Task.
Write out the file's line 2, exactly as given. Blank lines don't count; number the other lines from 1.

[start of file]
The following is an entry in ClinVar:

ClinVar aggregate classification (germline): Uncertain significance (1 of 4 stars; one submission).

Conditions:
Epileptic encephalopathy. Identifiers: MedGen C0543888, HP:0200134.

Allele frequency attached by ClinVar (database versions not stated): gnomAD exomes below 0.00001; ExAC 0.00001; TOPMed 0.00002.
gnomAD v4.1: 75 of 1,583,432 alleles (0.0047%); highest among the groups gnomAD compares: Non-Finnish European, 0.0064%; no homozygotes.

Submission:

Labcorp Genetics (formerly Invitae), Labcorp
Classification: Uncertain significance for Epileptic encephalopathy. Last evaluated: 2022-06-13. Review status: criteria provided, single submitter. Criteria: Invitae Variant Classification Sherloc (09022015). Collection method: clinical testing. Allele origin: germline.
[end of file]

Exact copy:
ClinVar aggregate classification (germline): Uncertain significance (1 of 4 stars; one submission).